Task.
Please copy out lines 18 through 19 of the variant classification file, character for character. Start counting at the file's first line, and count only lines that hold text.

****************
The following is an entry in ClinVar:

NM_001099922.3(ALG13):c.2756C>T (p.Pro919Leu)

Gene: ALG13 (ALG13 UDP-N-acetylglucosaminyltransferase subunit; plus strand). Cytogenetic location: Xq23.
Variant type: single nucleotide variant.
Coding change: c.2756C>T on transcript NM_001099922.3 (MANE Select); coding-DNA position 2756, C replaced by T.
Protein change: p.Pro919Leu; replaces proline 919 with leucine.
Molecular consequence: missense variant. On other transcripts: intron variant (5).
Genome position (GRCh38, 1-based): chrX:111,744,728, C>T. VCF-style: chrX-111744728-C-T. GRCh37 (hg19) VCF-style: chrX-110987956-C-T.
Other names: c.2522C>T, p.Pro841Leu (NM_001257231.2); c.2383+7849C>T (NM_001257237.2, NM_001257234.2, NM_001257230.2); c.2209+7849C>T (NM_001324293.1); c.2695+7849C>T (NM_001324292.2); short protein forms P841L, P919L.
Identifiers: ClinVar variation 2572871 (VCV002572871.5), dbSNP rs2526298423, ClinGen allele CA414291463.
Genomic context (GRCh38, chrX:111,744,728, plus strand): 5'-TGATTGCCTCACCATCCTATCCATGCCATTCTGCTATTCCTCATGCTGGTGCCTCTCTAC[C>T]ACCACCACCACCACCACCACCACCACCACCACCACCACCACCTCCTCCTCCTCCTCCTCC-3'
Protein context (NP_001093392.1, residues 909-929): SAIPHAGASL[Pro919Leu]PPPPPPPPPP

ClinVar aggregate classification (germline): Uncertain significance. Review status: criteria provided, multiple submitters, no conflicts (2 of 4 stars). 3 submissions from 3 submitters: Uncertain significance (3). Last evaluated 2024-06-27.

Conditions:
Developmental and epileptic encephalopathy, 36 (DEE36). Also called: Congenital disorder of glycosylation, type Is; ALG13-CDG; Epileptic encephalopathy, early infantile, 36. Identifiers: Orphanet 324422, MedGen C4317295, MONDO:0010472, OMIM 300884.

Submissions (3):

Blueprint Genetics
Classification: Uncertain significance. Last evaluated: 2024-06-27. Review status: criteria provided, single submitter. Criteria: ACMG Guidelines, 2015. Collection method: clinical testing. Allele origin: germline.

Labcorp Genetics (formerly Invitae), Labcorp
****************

Classification: Uncertain significance. Last evaluated: 2024-06-27. Review status: criteria provided, single submitter. Criteria: ACMG Guidelines, 2015. Collection method: clinical testing. Allele origin: germline.

Labcorp Genetics (formerly Invitae), Labcorp